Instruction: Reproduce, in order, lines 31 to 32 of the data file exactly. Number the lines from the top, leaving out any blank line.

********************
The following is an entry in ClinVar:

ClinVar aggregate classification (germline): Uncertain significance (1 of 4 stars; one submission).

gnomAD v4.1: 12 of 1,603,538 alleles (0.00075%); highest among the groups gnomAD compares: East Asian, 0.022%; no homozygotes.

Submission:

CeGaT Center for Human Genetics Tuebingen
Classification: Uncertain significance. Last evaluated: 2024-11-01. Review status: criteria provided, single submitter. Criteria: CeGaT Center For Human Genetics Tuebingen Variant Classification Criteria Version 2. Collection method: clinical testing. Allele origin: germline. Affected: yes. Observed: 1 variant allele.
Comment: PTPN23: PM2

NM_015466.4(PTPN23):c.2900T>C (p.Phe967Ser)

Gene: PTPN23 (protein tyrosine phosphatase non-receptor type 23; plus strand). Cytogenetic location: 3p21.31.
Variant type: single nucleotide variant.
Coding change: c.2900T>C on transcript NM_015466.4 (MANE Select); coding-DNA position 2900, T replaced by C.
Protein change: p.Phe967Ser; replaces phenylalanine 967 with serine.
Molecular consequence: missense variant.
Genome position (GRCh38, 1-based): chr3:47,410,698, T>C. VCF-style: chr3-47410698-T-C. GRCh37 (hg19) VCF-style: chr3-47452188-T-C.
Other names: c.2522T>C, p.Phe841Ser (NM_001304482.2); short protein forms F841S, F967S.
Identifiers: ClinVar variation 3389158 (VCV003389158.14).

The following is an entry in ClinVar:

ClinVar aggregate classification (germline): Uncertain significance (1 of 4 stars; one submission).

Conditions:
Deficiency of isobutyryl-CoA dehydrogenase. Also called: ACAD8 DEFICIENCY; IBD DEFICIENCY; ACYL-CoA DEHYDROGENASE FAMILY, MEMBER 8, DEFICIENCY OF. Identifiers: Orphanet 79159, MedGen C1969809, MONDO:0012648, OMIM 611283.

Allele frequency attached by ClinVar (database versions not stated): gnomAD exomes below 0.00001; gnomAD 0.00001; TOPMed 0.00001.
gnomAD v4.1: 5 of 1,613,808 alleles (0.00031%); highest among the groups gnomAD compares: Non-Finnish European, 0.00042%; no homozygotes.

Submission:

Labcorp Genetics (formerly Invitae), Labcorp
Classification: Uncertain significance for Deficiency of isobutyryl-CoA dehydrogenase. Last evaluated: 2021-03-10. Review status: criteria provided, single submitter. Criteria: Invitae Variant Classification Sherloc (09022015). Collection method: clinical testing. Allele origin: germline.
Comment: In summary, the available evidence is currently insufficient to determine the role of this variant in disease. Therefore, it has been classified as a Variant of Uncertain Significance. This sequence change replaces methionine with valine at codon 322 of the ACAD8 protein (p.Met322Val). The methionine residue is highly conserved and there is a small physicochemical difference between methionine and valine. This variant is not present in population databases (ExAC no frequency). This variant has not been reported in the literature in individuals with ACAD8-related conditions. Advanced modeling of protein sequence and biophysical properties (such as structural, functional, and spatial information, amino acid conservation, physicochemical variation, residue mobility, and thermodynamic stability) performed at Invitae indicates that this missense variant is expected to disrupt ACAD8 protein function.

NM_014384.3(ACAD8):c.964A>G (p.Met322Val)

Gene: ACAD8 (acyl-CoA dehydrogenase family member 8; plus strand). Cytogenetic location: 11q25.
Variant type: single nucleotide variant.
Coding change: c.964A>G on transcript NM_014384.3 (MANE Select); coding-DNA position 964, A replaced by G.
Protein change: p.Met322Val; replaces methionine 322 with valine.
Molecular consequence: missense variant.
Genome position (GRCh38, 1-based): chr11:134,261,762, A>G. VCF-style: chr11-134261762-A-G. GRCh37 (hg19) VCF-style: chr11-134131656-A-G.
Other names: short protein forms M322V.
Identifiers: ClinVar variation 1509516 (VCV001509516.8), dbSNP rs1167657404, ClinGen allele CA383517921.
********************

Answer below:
Protein change: p.Met322Val; replaces methionine 322 with valine.
Molecular consequence: missense variant.